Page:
So they didn't. Granted, there was still nothing more, really, that they could do from a distance, but there were no topics that they avoided any longer. The words "love" and "feelings" and "want" were no longer taboo. They let themselves wish, because it was all they had.
And Charles was beginning to see a change in Raven and Hank's relationship, as well. He knew they had always cared for each other, that they had supported each other in dealing with being here right from the start. He knew Raven wanted to be strong for him, to take care of him like he had always taken care of her, but because she had Hank she didn't always have to be strong. Charles had been grateful for that from the beginning.
But there was no real way to have anything more here, and they all knew it. Beyond sitting close, holding hands under the table when they thought no one knew, spending their time in the yard together…Raven hadn't told him, and he hadn't read her mind of course, but he knew they had not so much as kissed until now, until hope had shown itself. None of them had hoped enough before for an end to this, until Erik came. Now Charles saw the hope in their eyes. He saw how they looked at each other and smiled and knew that they were thinking of the future they might have together—properly together. Now they dared contemplate it.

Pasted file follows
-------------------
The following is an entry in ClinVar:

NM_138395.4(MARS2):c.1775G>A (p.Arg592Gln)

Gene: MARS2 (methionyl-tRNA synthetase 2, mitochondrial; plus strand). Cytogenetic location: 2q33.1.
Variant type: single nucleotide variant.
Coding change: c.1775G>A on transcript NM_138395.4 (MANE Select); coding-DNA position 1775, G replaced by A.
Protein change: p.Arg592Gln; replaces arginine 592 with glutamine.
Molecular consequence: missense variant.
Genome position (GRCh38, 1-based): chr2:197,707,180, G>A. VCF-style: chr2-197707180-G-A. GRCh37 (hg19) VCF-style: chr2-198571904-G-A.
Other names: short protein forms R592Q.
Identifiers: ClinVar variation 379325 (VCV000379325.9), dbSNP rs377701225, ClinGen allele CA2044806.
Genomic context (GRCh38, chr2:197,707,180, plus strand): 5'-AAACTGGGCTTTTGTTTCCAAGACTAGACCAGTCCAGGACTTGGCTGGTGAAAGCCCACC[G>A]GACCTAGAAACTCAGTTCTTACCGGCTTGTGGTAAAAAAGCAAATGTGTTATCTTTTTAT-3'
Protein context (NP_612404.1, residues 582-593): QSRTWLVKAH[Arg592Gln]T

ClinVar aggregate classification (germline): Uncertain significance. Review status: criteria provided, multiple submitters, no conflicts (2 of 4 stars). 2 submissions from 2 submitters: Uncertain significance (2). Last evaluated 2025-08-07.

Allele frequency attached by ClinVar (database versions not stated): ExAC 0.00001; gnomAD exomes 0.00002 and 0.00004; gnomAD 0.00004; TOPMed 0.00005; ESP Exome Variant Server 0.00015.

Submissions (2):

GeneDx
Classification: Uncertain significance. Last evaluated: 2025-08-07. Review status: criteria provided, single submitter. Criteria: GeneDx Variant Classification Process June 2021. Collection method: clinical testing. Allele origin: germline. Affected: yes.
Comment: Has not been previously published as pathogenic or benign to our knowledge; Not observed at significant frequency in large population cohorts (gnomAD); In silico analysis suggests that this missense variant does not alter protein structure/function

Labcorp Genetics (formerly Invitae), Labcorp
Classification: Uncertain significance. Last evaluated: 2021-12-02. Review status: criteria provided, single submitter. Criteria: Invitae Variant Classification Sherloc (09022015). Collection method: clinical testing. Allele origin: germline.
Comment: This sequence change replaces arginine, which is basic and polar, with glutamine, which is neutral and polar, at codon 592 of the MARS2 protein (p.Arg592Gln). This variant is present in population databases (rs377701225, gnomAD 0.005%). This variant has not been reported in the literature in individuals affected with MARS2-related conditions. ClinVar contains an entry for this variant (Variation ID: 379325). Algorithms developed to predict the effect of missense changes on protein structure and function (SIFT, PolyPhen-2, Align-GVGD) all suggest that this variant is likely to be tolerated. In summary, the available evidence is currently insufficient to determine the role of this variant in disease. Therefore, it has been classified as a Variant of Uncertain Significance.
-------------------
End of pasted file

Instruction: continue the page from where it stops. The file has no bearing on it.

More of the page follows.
The day Erik moved the satellite dish Charles saw them kissing at the edge of the yard behind the guard tower—the only real blind spot in the yard. The tower wasn't quite at the edge and there was a passageway between the base of the tower and the concrete wall of the yard. Technically the mutants were not supposed to be back there, but there were those that slipped back there anyhow. He hadn't meant to intrude but suddenly his sister was nowhere to be found, and he had tracked her there. He hadn't thought to search for Hank too, and because he would not intrude into Raven's mind he hadn't known that the young man was there until he turned the corner.
He saw them just in time to pull back around corner before they saw him, and instead of scolding Raven for breaking rules as he'd planned to he smiled to himself and let them be. He never meant for her to know that he knew, but that evening between contacting Erik to let him know what moving the satellite dish had done and being happy for his sister he could not stop smiling.
"You saw us, didn't you? Or you know," she said, hand on hips.
Charles flushed immediately. "It was not on purpose, I swear it. You disappeared; I was looking for you…"